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  1. #1

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    test

    I want to share results of months of my work in mastering color carbon printing.



    In this 20 minute video I show how color carbon print is made:



    Video consists of 9 parts. Parts 1-6 shows sensibilization, negative registration, exposure, mating of tissue and final support, developing and warm water and final wash for yellow layer (same things that you do in monochrome carbon printing), parts 7-9 show registration and warm water developments for magenta, cyan and finally black layer. At the end final print is demonstrated.

    Please note that this video doesn't cover questions of how to make colored tissue and how to find correct exposure times for each color required to get correct color balance (This will be theme for another video).



    I consider this video as more beta version then finished work and will be very appreciated for comments and corrections.

  2. #2
    Mustafa Umut Sarac's Avatar
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    Sergey ,

    One of the Most exciting videos I have ever watched. A lot of members see the carbon prints on the web and no idea on relief. Last part of the video was spectacular and this is my first time to see such a great and strong reliefs. The whole story was more explainatory than all I read.
    Thank you very much,

    Umut

  3. #3
    Andrew O'Neill's Avatar
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    Excellent. Thank you for sharing. I appreciated your simple approach. What pins were you using? Unfortunately, carbon prints lose most of their relief when dry. In my video I posted two years ago, the wet print shows tremendous relief. Not much when dry. At any rate, carbon printing is the most beautiful of all the processes, in my opinion. Thanks again!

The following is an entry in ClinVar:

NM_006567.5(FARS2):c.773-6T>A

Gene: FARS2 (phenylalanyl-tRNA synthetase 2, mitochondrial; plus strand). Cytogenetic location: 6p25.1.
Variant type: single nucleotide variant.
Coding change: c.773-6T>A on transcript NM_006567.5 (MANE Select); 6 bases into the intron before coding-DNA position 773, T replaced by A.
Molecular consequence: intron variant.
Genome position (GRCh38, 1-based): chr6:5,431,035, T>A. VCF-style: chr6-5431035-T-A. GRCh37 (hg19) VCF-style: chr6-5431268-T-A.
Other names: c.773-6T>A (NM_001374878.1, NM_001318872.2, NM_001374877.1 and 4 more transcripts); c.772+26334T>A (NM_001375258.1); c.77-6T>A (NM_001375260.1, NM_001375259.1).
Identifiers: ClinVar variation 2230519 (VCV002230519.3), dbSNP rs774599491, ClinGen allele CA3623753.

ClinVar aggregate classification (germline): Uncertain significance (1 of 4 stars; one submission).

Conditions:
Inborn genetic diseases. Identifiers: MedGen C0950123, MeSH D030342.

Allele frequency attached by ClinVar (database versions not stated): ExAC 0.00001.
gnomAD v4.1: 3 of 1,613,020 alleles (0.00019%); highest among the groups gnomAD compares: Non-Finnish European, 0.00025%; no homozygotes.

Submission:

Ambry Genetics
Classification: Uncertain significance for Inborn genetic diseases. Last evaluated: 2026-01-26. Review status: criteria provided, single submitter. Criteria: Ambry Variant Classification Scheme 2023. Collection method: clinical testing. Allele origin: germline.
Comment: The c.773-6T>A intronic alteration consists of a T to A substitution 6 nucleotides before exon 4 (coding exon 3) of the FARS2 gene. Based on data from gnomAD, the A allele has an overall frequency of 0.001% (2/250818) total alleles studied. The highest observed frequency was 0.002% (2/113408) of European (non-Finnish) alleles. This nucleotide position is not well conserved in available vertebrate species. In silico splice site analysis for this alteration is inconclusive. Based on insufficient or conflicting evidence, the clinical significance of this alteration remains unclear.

4. #4

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    Thanks for a nice video! Very impressive and interessing!

    I've tried 4 times with a carbon prints, with no success, the color paint went loss of homogenity. (sorry for my bad english).
    Next time shall I try to first coat a paper with gelatin and color and then sensibilization the coat-layer.

    Greeting from Holland.

  5. #5

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    @Mustafa Umut Sarac, @jobbie: Thank you! I'm very glad that you have found my video interesting)

    @Andrew O'Neill:

    "What pins were you using?"
    Pins in my registration pad a ordinary household pins like this:
    Click image for larger version. 

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    I cut them to about 12 mm (1/2 of inch) and hold them in a pad using epoxy glue.

    "Not much when dry."
    You give me an excellent idea: I will add footage that shows how relief looks on dry print (I'm already working on new edition where typos are fixed). Of course it is not very prominent, but it is clearly seen in scattered light.

    "In my video I posted two years ago"
    Are you talking about 4 part "UltraStable Color .m4v" videos on youtube?

  6. #6
    gandolfi's Avatar
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    Thanks for this - looks very interesting indeed!!

  7. #7
    jjphoto's Avatar
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    Thanks. That's very interesting.

  8. #8

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    @gandolfi, @jjphoto: Thank you for response!

    I have updated video with footage of dry print relief. You can use this direct link to watch new footage.


  9. #9
    Andrew O'Neill's Avatar
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    I can't see the relief in the dried example. Perhaps the print needs to be more in the light, and the camera placed much closer to the print...

    "In my video I posted two years ago"
    Are you talking about 4 part "UltraStable Color .m4v" videos on youtube?
    No, that was by Tod Gangler, I think. Mine is: http://www.youtube.com/watch?v=EmpTgDlsr3o

    I'm not working with 4 colour carbon, but experimenting more with duotone printing. A negative for black ink, and a negative for gray ink.

  10. #10
    Curt's Avatar
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    Quote Originally Posted by Andrew O'Neill View Post
    I can't see the relief in the dried example. Perhaps the print needs to be more in the light, and the camera placed much closer to the print...



    No, that was by Tod Gangler, I think. Mine is: http://www.youtube.com/watch?v=EmpTgDlsr3o

    I'm not working with 4 colour carbon, but experimenting more with duotone printing. A negative for black ink, and a negative for gray ink.

    First the video was great to watch. Andrew, are you using digital negatives or in camera or perhaps duplication film for one? I like your idea!
    Everytime I find a film or paper that I like, they discontinue it. - Paul Strand - Aperture monograph on Strand

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